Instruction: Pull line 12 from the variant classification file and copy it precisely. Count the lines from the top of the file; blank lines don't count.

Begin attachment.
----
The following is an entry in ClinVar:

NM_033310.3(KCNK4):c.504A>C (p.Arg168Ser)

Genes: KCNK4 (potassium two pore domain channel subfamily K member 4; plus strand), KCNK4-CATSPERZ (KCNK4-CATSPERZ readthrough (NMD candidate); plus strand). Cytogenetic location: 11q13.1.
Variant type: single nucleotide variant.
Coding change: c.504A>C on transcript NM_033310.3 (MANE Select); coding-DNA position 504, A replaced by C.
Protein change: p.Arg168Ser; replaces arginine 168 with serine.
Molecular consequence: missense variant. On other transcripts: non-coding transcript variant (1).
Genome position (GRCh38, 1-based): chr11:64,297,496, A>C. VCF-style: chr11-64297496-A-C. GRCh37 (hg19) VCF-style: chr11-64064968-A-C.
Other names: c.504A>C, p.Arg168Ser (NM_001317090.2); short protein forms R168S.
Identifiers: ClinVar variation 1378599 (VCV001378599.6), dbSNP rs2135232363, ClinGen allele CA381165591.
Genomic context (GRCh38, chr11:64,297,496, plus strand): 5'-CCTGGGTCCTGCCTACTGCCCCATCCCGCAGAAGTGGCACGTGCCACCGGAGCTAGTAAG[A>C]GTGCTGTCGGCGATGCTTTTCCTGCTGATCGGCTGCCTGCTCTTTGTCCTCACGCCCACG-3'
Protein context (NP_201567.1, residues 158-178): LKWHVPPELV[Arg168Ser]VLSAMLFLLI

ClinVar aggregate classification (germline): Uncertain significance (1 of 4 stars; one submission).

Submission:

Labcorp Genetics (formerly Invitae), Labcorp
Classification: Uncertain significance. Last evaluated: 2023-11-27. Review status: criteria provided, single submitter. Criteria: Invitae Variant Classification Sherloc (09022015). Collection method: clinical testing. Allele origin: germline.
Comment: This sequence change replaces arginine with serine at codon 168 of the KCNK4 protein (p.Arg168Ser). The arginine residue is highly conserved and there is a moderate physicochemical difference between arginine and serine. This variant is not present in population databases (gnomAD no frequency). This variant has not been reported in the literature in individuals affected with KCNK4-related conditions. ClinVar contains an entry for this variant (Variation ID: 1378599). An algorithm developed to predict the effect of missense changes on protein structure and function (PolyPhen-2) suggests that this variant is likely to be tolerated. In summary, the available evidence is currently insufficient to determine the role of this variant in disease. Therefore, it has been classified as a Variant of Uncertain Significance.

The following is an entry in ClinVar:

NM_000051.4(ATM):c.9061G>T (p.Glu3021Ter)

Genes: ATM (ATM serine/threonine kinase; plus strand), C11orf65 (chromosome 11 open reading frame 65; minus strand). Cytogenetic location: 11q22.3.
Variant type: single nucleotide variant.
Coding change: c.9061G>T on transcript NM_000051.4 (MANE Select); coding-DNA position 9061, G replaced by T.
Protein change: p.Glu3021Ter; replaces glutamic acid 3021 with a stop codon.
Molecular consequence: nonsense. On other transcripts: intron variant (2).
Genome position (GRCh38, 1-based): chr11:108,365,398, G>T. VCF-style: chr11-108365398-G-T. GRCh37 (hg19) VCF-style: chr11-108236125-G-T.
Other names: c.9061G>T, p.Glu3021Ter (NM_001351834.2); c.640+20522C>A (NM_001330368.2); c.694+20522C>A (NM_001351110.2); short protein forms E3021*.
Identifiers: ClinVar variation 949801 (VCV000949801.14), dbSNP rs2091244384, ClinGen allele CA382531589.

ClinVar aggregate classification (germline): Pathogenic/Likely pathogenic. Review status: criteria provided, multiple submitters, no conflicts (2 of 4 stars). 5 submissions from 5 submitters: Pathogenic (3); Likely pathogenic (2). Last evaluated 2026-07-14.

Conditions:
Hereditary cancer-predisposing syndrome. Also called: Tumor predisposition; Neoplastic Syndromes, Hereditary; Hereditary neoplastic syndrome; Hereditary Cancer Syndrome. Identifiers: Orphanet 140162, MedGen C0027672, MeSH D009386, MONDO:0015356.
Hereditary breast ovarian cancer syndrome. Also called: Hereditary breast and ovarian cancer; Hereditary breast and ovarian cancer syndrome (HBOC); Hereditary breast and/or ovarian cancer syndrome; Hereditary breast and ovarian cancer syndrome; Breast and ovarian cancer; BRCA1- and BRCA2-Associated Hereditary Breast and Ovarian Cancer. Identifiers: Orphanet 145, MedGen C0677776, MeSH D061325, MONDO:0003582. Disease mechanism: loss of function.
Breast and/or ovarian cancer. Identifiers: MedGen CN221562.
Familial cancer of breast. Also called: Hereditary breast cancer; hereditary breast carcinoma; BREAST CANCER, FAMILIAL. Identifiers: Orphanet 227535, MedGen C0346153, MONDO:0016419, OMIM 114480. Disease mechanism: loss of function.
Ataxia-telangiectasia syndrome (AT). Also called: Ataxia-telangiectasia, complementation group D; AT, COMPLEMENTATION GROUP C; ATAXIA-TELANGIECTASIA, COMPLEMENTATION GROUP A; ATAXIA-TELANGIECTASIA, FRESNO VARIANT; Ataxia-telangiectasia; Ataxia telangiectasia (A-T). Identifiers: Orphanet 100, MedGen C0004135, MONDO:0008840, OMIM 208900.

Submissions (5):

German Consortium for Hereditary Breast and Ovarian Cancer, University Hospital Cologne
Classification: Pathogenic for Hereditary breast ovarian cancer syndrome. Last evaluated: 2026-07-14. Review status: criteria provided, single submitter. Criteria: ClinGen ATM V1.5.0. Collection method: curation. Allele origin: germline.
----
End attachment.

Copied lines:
Protein context (NP_201567.1, residues 158-178): LKWHVPPELV[Arg168Ser]VLSAMLFLLI